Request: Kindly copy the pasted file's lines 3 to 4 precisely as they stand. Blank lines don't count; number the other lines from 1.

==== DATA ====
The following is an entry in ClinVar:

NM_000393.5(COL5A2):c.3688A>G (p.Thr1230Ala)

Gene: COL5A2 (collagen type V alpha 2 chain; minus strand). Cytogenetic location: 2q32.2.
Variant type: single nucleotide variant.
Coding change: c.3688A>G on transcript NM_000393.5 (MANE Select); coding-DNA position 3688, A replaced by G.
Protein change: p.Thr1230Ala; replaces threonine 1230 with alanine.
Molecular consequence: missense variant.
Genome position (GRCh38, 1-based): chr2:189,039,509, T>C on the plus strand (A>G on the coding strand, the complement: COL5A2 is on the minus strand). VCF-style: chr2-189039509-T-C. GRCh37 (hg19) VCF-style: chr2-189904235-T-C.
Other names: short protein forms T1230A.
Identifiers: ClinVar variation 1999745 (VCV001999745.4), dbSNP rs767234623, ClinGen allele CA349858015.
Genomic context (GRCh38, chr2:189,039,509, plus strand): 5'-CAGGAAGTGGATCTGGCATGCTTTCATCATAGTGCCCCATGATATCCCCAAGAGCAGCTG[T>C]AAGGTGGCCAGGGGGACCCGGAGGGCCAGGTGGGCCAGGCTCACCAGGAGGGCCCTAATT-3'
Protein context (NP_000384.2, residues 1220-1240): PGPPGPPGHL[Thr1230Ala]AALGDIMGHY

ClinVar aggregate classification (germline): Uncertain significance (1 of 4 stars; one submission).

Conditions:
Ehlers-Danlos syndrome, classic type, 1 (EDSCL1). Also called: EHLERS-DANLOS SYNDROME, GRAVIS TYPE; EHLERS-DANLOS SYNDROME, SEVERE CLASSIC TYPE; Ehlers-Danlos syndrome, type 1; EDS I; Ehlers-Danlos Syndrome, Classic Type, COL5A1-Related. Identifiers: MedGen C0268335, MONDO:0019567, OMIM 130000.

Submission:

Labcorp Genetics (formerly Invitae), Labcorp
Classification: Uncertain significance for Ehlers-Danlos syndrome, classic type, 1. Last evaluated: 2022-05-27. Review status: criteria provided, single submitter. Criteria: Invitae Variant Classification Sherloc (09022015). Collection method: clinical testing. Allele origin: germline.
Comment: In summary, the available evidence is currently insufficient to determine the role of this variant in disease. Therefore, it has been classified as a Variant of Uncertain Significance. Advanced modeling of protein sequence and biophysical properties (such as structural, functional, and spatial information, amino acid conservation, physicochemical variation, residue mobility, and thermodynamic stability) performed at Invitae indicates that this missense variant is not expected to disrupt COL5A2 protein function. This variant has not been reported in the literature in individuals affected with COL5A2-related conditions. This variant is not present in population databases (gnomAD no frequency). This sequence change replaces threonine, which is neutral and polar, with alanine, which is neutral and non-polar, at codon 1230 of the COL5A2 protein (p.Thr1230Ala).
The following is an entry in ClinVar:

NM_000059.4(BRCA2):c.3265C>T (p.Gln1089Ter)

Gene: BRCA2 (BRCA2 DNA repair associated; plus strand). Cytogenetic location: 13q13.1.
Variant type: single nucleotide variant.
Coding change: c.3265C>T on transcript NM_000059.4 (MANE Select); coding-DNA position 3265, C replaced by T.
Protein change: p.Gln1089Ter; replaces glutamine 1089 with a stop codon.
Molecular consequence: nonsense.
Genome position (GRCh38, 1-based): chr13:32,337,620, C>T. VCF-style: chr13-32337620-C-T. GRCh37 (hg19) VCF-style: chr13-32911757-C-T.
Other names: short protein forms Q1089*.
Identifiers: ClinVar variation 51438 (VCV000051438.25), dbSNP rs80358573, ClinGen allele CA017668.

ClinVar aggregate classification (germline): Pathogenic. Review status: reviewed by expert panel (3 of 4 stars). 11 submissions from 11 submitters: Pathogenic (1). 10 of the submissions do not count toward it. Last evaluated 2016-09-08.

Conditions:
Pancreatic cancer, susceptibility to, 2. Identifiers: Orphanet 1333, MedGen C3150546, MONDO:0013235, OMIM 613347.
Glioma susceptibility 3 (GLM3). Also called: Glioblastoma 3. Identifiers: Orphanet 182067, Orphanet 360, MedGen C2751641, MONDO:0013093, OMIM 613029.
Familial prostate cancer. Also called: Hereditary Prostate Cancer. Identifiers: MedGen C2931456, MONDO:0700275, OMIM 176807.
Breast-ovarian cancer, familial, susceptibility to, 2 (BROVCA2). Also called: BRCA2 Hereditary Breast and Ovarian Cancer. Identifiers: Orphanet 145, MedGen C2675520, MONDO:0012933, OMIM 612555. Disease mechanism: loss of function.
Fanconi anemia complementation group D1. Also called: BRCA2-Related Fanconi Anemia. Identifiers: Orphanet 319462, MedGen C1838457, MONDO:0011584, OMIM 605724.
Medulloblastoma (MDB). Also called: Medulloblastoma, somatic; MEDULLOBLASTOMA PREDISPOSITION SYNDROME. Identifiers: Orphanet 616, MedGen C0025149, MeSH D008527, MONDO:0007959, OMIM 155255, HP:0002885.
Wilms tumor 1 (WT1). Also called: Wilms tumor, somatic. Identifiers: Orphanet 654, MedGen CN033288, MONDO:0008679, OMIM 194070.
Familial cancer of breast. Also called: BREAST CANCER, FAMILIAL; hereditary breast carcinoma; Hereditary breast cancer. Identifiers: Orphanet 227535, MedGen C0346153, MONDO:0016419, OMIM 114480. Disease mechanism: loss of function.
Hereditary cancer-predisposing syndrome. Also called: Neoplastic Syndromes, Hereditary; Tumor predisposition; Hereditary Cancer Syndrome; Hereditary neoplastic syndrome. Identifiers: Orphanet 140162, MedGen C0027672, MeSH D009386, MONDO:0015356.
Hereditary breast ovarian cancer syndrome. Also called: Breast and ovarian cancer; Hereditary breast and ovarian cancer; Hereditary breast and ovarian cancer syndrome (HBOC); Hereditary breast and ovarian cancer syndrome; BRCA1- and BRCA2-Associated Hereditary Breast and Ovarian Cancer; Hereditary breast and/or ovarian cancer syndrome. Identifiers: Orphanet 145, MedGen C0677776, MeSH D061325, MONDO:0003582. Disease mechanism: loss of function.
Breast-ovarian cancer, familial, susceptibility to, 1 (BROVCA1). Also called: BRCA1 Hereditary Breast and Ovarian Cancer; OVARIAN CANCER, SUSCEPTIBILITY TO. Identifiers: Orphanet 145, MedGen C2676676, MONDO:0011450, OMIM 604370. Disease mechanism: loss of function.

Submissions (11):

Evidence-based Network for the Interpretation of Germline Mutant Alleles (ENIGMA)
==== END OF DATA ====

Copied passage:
Gene: COL5A2 (collagen type V alpha 2 chain; minus strand). Cytogenetic location: 2q32.2.
Variant type: single nucleotide variant.